NFL free agency is dominating the news headlines and that probably won’t change over the next week. Players are switching teams for big money, guaranteed contracts or more playing time. There’s been no direct correlation to NFL teams winning in the off-season and then winning the Super Bowl — some of the biggest team winners the past few years have been the Eagles, Redskins, and Dolphins — but teams that do make big splashes can hope for an uptick in ticket sales. That’s about the only business benefit a team or players can see immediately from free agency. Player personnel moves generally won’t move the marketing needle.
It is rare that a player with a high Q score hits free agency. The last time it happened was Peyton Manning. Manning left because the Colts had real concerns over his health and were lined up to take Andrew Luck in the NFL Draft. Most big-name, big-endorsement players stay put. There are a few reasons for this. The personal brand must be strong enough to separate the player from his team. It would be weird to see Drew Brees off the Saints or Tom Brady in another uniform other than the Patriots, but they could probably still be effective endorsers off their current teams.
It’s also in the best interest of the team to keep players that have been in the community. They have built up cache and are easily marketable, especially to local companies. Julian Edelman isn’t going to be leading Nike campaigns, but he can appear in a local car commercial.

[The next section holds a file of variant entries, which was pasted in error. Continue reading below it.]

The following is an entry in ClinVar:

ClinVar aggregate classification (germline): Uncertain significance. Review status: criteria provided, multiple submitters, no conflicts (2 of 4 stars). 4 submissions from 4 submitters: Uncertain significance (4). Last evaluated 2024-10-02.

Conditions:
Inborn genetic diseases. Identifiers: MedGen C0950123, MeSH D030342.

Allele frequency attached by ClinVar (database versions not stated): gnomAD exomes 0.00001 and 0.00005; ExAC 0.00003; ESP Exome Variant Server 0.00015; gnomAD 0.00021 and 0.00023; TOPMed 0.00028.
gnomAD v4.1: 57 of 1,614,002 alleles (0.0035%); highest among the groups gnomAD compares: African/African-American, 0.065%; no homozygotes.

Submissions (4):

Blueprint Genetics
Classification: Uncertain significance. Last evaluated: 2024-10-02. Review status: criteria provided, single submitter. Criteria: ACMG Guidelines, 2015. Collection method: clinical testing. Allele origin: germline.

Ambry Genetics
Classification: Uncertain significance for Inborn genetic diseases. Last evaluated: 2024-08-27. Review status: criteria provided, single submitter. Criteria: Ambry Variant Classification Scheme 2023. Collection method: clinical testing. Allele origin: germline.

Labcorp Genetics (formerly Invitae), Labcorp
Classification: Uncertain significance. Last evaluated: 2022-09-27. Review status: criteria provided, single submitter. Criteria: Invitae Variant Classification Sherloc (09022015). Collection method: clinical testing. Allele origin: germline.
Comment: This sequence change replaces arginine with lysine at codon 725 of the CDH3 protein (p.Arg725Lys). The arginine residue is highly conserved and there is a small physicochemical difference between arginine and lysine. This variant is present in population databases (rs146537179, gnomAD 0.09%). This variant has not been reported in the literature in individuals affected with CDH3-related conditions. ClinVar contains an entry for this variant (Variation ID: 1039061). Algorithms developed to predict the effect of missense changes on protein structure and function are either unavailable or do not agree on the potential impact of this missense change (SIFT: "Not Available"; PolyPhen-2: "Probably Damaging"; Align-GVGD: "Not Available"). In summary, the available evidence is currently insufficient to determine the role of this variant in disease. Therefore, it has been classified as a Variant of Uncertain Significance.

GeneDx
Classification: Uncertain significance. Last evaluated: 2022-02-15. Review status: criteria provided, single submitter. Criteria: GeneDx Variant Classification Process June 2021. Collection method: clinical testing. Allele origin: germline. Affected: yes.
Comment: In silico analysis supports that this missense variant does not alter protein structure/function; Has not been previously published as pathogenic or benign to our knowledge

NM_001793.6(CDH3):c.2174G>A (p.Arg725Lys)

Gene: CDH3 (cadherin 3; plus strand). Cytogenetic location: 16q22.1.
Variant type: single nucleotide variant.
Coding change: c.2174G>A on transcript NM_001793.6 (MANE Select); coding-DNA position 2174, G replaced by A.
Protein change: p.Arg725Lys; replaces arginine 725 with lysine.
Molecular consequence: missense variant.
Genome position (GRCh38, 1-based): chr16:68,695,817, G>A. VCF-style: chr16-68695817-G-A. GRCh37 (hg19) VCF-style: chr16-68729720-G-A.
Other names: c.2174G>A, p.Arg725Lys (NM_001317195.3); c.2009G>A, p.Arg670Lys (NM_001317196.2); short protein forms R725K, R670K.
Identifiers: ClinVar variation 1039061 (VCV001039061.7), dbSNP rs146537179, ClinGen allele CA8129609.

Edelman has been with the Patriots his entire career. He probably wouldn’t land a similar deal if he left via free agency. The same can be said for most free agents this year.
Teams may use their new talent to draw people to the stadium, but the players don’t get more money for being part of a team activation. Teams may be able to say that signing a certain player makes their sponsorships more lucrative, but partnership deals run on longer terms. Teams can’t say they deserve more money because they signed someone like Ndamukong Suh.
The NFL is dominating the news cycle during free agency, but it is rare to see players benefit other than their current contracts. In other leagues — such as the NBA — players are pitched the benefit of moving to a bigger market for bigger endorsements, but that generally doesn’t happen in the NFL. For now, free agency is a time for fans to get excited, and then wait six months for the return of football.
Michael Colangelo is Managing Editor of The Fields of Green and Assistant Director at the USC Sports Business Institute.